Persistence of virus-specific immune responses in the central nervous system of mice after West Nile virus infection

Wadsworth Center, New York State Department of Health, Albany, NY, USA.
BMC Immunology (Impact Factor: 2.48). 01/2011; 12(1):6. DOI: 10.1186/1471-2172-12-6
Source: PubMed


West Nile virus (WNV) persists in humans and several animal models. We previously demonstrated that WNV persists in the central nervous system (CNS) of mice for up to 6 months post-inoculation. We hypothesized that the CNS immune response is ineffective in clearing the virus.
Immunocompetent, adult mice were inoculated subcutaneously with WNV, and the CNS immune response was examined at 1, 2, 4, 8, 12 and 16 weeks post-inoculation (wpi). Characterization of lymphocyte phenotypes in the CNS revealed elevation of CD19+ B cells for 4 wpi, CD138 plasma cells at 12 wpi, and CD4+ and CD8+ T cells for at least 12 wpi. T cells recruited to the brain were activated, and regulatory T cells (Tregs) were present for at least 12 wpi. WNV-specific antibody secreting cells were detected in the brain from 2 to 16 wpi, and virus-specific CD8+ T cells directed against an immunodominant WNV epitope were detected in the brain from 1 to 16 wpi. Furthermore, these WNV-specific immune responses occurred in mice with and without acute clinical disease.
Virus-specific immune cells persist in the CNS of mice after WNV infection for up to 16 wpi.

Download full-text


Available from: Kristen A Bernard, Aug 14, 2014
  • Source
    • "Two recent WNV persistence studies have employed WNV E-MIA to study the anti-WNV antibody response in the mice after infection [10], [11]. In the first study, MIA was conducted using non heat-inactivated (NHI) sera [10], whereas in the second study, sera were HI at 56°C for 1 hour prior to testing [11]. These two studies detected total anti-WNV antibodies (IgG, IgA and IgM). "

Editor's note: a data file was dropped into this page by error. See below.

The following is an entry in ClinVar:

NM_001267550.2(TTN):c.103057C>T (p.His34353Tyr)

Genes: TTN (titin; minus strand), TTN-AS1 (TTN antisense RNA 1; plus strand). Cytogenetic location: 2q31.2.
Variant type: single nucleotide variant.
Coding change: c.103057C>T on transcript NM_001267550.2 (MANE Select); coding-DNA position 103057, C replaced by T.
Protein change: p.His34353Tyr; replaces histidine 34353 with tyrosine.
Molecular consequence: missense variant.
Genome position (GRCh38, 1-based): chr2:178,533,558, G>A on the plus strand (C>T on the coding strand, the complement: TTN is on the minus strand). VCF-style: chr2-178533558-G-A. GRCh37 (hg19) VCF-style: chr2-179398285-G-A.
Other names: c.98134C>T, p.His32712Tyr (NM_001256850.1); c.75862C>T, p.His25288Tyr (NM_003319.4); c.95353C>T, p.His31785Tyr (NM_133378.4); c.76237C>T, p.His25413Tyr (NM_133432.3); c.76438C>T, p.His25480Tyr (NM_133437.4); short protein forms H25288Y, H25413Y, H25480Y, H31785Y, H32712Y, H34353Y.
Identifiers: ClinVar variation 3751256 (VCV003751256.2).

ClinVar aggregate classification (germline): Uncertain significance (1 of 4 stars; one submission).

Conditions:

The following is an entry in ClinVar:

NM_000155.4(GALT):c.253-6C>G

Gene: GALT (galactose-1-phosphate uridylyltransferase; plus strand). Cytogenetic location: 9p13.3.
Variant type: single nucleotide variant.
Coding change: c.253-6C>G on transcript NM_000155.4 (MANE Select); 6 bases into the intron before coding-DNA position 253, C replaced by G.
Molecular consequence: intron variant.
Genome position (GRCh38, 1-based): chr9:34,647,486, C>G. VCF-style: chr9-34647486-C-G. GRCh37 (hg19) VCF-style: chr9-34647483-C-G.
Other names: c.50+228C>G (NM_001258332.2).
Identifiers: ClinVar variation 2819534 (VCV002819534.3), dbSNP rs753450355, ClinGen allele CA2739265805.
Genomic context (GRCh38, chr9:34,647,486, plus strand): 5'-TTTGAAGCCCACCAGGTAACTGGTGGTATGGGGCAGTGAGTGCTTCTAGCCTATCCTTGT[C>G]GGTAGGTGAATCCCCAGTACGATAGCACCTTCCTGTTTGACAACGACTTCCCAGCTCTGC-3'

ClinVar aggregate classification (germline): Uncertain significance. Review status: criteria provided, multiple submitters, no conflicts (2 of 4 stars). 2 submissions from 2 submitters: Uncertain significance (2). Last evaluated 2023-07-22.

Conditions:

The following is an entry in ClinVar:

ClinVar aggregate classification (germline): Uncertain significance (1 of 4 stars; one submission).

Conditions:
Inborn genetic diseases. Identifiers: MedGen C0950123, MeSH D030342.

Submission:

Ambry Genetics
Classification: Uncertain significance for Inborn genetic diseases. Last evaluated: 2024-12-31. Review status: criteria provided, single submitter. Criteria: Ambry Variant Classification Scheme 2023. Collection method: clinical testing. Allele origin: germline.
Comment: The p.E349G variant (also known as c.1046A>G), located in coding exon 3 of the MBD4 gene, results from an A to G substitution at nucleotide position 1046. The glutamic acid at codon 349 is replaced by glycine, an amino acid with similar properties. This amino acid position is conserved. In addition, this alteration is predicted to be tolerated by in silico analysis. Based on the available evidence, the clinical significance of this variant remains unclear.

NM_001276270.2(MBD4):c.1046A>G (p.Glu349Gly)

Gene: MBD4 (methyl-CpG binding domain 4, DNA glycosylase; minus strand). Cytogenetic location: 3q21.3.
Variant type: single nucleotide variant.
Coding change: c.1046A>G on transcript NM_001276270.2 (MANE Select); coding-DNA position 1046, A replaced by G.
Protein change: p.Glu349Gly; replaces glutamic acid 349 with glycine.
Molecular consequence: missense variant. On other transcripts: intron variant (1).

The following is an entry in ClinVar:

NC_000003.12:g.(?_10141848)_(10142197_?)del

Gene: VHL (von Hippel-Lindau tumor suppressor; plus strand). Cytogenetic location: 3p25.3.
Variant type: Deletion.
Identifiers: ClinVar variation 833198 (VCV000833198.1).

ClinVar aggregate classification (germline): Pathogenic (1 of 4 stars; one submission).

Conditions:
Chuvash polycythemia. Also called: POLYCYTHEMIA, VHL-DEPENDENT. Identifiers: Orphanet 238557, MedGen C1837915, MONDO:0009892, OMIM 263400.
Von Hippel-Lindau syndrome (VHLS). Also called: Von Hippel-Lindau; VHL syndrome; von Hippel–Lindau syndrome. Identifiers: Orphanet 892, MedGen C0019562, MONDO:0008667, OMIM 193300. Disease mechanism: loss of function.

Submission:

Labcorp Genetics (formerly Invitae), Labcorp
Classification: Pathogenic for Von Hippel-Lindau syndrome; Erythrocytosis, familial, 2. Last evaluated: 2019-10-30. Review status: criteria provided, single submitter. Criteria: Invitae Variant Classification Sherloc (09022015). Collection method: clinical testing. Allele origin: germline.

[Show abstract] [Hide abstract]
    ABSTRACT: Immunopathogenesis studies employing West Nile virus (WNV) mice model are important for the development of antivirals and vaccines against WNV. Since antibodies produced in mice early during WNV infection are essential for clearing virus from the periphery, it is important to detect early and persistent anti-WNV antibodies. ELISA and plaque reduction neutralization tests are traditionally used for detection of anti-WNV antibodies and WNV-neutralizing antibodies, respectively. Although these assays are sensitive and specific, they are expensive and time consuming. Microsphere immunoassays (MIA) are sensitive, specific, allow for high throughput, are cost effective, require less time to perform than other methods, and require low serum volumes. Several assay parameters such as serum heat-inactivation (HI) and dilution can alter WNV MIA sensitivity. We examined the effect of these parameters on WNV E-protein MIA (WNV E-MIA) for the enhanced detection of anti-WNV IgM and IgG antibodies. WNV E-MIA was conducted using serial dilutions of HI and non-HI (NHI) serum collected at various time points from mice inoculated with WNV. HI significantly enhanced detection of IgM and IgG antibodies as compared to NHI serum. WNV IgM and IgG antibodies in HI sera were detected earlier at day 3 and IgM antibodies persisted up to day 24 after infection. HI serum at 1∶20 dilution was found to be optimal for detection of both IgM and IgG antibodies as compared to higher-serum dilutions. Further, addition of exogenous complement to the HI serum decreased the WNV E-MIA sensitivity. These results suggest that serum-HI and optimal dilution enhance WNV E-MIA sensitivity by eliminating the complement interference, thereby detecting low-titer anti-WNV antibodies during early and late phases of infection. This improved MIA can also be readily employed for detection of low-titer antibodies for detection of other infectious agents and host proteins.
    Full-text · Article · Sep 2012 · PLoS ONE
  • Source
    • "Furthermore, persistence in the CNS and pathological evidence of encephalitis were observed even in mice with subclinical infections. In such cases, the CNS immune response appears to be ineffective in clearing the virus (Stewart et al., 2011). In humans, WNV RNA was recently demonstrated in 5 (20%) of 25 urine samples collected from convalescent WNV patients diagnosed with WNV neuroinvasive disease between 2002 and 2007 (Murray et al., 2010). "
    [Show abstract] [Hide abstract]